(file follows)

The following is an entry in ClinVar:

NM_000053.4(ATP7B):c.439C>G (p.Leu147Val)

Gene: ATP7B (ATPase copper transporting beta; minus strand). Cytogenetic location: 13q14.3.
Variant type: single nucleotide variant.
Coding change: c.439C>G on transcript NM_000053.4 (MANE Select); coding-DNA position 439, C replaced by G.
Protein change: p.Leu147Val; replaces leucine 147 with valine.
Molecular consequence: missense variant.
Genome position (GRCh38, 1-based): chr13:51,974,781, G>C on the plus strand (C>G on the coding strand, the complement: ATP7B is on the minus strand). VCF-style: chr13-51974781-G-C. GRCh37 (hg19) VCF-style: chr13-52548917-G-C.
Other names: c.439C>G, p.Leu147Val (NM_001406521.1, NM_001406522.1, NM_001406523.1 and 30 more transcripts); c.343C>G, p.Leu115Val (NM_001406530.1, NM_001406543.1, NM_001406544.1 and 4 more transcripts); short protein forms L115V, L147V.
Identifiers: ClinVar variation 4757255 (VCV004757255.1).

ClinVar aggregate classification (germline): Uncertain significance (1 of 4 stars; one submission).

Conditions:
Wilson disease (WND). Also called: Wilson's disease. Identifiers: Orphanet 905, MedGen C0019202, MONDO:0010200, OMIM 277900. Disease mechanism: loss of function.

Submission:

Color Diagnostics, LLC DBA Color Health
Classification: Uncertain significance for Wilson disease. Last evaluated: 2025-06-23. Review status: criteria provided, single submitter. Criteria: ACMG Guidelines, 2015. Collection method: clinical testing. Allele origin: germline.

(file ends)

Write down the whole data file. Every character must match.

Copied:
The following is an entry in ClinVar:

NM_000053.4(ATP7B):c.439C>G (p.Leu147Val)

Gene: ATP7B (ATPase copper transporting beta; minus strand). Cytogenetic location: 13q14.3.
Variant type: single nucleotide variant.
Coding change: c.439C>G on transcript NM_000053.4 (MANE Select); coding-DNA position 439, C replaced by G.
Protein change: p.Leu147Val; replaces leucine 147 with valine.
Molecular consequence: missense variant.
Genome position (GRCh38, 1-based): chr13:51,974,781, G>C on the plus strand (C>G on the coding strand, the complement: ATP7B is on the minus strand). VCF-style: chr13-51974781-G-C. GRCh37 (hg19) VCF-style: chr13-52548917-G-C.
Other names: c.439C>G, p.Leu147Val (NM_001406521.1, NM_001406522.1, NM_001406523.1 and 30 more transcripts); c.343C>G, p.Leu115Val (NM_001406530.1, NM_001406543.1, NM_001406544.1 and 4 more transcripts); short protein forms L115V, L147V.
Identifiers: ClinVar variation 4757255 (VCV004757255.1).

ClinVar aggregate classification (germline): Uncertain significance (1 of 4 stars; one submission).

Conditions:
Wilson disease (WND). Also called: Wilson's disease. Identifiers: Orphanet 905, MedGen C0019202, MONDO:0010200, OMIM 277900. Disease mechanism: loss of function.

Submission:

Color Diagnostics, LLC DBA Color Health
Classification: Uncertain significance for Wilson disease. Last evaluated: 2025-06-23. Review status: criteria provided, single submitter. Criteria: ACMG Guidelines, 2015. Collection method: clinical testing. Allele origin: germline.